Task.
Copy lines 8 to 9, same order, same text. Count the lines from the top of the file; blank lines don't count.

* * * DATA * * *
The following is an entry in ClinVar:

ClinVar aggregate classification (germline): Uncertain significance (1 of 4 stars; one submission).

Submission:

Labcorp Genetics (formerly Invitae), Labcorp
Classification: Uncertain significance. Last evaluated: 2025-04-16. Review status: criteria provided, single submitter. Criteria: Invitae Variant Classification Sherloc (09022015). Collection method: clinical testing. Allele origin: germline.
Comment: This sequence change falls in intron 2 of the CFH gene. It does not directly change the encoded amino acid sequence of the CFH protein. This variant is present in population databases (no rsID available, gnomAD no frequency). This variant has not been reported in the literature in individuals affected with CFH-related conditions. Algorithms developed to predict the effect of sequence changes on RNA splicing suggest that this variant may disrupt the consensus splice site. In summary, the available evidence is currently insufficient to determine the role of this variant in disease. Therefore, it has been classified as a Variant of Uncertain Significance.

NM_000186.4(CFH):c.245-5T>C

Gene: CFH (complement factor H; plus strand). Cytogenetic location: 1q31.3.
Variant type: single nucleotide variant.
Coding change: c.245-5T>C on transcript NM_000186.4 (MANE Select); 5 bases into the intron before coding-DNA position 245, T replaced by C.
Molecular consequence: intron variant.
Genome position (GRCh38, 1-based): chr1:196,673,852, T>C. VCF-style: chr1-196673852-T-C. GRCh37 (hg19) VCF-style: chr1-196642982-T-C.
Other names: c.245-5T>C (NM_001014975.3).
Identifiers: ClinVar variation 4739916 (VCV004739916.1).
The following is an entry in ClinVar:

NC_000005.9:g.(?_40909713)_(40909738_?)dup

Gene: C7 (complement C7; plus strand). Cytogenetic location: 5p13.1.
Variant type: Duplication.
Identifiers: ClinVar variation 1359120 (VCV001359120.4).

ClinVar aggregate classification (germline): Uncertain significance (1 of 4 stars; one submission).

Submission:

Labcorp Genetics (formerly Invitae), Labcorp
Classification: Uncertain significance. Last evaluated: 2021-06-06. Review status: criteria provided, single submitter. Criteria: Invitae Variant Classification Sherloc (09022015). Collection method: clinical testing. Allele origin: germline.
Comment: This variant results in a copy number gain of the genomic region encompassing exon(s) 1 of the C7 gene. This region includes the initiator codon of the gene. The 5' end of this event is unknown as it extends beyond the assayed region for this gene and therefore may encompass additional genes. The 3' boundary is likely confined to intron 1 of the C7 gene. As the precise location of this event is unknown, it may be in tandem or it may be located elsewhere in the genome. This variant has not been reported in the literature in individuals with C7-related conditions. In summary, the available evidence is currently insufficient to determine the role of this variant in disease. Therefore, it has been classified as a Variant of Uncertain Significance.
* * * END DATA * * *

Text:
Gene: CFH (complement factor H; plus strand). Cytogenetic location: 1q31.3.
Variant type: single nucleotide variant.